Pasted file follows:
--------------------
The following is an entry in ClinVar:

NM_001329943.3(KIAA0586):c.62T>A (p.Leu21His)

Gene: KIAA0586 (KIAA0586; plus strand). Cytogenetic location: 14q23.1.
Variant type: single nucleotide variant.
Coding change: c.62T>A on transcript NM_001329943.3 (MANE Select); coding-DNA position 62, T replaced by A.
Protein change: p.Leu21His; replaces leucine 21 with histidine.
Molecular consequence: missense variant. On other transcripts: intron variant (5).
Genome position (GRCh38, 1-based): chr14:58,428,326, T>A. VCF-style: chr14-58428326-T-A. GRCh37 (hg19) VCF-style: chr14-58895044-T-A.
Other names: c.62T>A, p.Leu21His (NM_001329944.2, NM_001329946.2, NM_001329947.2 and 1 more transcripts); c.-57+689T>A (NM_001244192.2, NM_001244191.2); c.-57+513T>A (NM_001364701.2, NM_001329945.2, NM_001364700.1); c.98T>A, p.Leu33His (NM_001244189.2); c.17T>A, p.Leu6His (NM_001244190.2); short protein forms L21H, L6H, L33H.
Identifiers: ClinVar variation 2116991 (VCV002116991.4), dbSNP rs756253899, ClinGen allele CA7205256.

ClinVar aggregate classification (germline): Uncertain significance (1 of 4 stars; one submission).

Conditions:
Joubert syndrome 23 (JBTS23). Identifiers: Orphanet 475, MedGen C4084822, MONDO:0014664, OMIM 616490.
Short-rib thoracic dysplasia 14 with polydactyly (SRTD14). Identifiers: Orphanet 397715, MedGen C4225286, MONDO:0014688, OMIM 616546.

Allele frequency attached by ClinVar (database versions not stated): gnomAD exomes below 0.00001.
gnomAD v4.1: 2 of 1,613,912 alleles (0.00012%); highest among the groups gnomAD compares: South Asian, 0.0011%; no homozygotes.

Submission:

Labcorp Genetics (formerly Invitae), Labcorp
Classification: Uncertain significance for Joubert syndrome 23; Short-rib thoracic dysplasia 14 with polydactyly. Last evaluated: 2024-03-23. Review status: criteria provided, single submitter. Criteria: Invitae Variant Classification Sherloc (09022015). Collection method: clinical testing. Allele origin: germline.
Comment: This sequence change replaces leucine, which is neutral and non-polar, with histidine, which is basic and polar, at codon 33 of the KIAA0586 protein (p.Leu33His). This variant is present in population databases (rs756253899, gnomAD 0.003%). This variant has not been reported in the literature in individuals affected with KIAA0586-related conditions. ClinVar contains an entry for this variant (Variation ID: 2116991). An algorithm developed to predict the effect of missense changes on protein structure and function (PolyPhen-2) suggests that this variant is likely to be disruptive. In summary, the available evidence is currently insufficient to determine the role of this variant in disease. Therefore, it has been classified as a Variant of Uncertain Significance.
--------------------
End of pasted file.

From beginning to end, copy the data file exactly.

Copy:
The following is an entry in ClinVar:

NM_001329943.3(KIAA0586):c.62T>A (p.Leu21His)

Gene: KIAA0586 (KIAA0586; plus strand). Cytogenetic location: 14q23.1.
Variant type: single nucleotide variant.
Coding change: c.62T>A on transcript NM_001329943.3 (MANE Select); coding-DNA position 62, T replaced by A.
Protein change: p.Leu21His; replaces leucine 21 with histidine.
Molecular consequence: missense variant. On other transcripts: intron variant (5).
Genome position (GRCh38, 1-based): chr14:58,428,326, T>A. VCF-style: chr14-58428326-T-A. GRCh37 (hg19) VCF-style: chr14-58895044-T-A.
Other names: c.62T>A, p.Leu21His (NM_001329944.2, NM_001329946.2, NM_001329947.2 and 1 more transcripts); c.-57+689T>A (NM_001244192.2, NM_001244191.2); c.-57+513T>A (NM_001364701.2, NM_001329945.2, NM_001364700.1); c.98T>A, p.Leu33His (NM_001244189.2); c.17T>A, p.Leu6His (NM_001244190.2); short protein forms L21H, L6H, L33H.
Identifiers: ClinVar variation 2116991 (VCV002116991.4), dbSNP rs756253899, ClinGen allele CA7205256.

ClinVar aggregate classification (germline): Uncertain significance (1 of 4 stars; one submission).

Conditions:
Joubert syndrome 23 (JBTS23). Identifiers: Orphanet 475, MedGen C4084822, MONDO:0014664, OMIM 616490.
Short-rib thoracic dysplasia 14 with polydactyly (SRTD14). Identifiers: Orphanet 397715, MedGen C4225286, MONDO:0014688, OMIM 616546.

Allele frequency attached by ClinVar (database versions not stated): gnomAD exomes below 0.00001.
gnomAD v4.1: 2 of 1,613,912 alleles (0.00012%); highest among the groups gnomAD compares: South Asian, 0.0011%; no homozygotes.

Submission:

Labcorp Genetics (formerly Invitae), Labcorp
Classification: Uncertain significance for Joubert syndrome 23; Short-rib thoracic dysplasia 14 with polydactyly. Last evaluated: 2024-03-23. Review status: criteria provided, single submitter. Criteria: Invitae Variant Classification Sherloc (09022015). Collection method: clinical testing. Allele origin: germline.
Comment: This sequence change replaces leucine, which is neutral and non-polar, with histidine, which is basic and polar, at codon 33 of the KIAA0586 protein (p.Leu33His). This variant is present in population databases (rs756253899, gnomAD 0.003%). This variant has not been reported in the literature in individuals affected with KIAA0586-related conditions. ClinVar contains an entry for this variant (Variation ID: 2116991). An algorithm developed to predict the effect of missense changes on protein structure and function (PolyPhen-2) suggests that this variant is likely to be disruptive. In summary, the available evidence is currently insufficient to determine the role of this variant in disease. Therefore, it has been classified as a Variant of Uncertain Significance.